Newspaper article Manchester Evening News

Daisy Rascals Are a Welcome Sight ; You Will Find Clouds of Daisies in All Manner of Places, from Forests and Hillsides Down to the Coast So There's One to Suit Every Garden

Newspaper article Manchester Evening News

Daisy Rascals Are a Welcome Sight ; You Will Find Clouds of Daisies in All Manner of Places, from Forests and Hillsides Down to the Coast So There's One to Suit Every Garden

Article excerpt

THERE is a bit of a competition over which plant family is the largest. But when it comes to flowering plants, the daisy family asteraceae wins hands down, with a staggering quarter of a million species.

One in every 10 plants on the planet belongs to this family and you'll find daisies in every imaginable habitat, from tropical forest to alpine mountainside.

From bog to prairie, hedgerow to seaside, daisies are in evidence. They owe their diversity to their ability to adapt, evolving over millions of years.

The old name for the family was compositae and that gives us a clue to a common feature. Instead of having single flowers, each 'flowerhead' is composed of many flowers. Look at a dandelion clock - each head contains hundreds of seeds, each with its individual parachute and each was originally one flower.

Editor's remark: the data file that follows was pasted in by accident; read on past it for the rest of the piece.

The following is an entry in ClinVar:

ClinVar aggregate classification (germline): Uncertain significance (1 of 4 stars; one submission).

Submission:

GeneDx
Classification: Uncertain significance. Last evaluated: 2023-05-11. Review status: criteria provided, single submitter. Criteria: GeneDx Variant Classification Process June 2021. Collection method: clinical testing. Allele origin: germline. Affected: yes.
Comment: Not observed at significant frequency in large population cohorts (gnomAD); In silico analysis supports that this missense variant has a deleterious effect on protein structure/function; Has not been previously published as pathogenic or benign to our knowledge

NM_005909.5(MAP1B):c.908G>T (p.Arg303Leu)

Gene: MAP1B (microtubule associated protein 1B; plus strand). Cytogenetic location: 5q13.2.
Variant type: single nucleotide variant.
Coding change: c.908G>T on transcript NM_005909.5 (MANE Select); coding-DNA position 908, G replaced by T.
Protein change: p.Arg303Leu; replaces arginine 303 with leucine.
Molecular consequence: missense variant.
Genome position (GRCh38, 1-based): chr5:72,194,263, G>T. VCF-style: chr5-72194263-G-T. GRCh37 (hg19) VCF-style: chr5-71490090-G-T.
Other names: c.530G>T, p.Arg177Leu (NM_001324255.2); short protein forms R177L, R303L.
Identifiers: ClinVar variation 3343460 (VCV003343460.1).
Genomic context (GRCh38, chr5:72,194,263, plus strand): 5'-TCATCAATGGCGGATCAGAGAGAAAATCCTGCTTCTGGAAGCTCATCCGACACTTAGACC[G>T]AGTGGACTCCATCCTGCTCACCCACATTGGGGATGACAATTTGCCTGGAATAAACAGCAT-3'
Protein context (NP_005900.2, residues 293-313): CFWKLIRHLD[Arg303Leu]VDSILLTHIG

In members of asteraceae, which look like the archetypal daisy flower little children draw, there are two sorts of florets. Ray florets comprise the outer ring of often brightly coloured 'petals', while disc florets form the centre of the flower head.

To confuse matters, some have only disc florets - the burdock, or 'sticky bobs' as we used to call them, have only disc florets whereas the dandelion and its ilk have only ray florets.

For those who prefer cultivated daisies (although the great majority we use are wild flowers from some other part of the world) there are plenty to choose. Those we are most interested in are daisies from temperate regions akin to our own.

There are a few exceptions, such as the little Mexican daisy, Erigeron karvinskianus, which has established itself in the South West and, increasingly, further north. It is a charming plant whose white daisies become deep pink as they age.

Another 'Mexican' daisy, the dahlia, has lived here for at least 200 years. There are zinnias, calendulas, catananche, echinops, inula, eupatorium, tagetes, gaillardia, osteospermum - the list is endless.

Many of our best daisies originate in the USA and Canada. …

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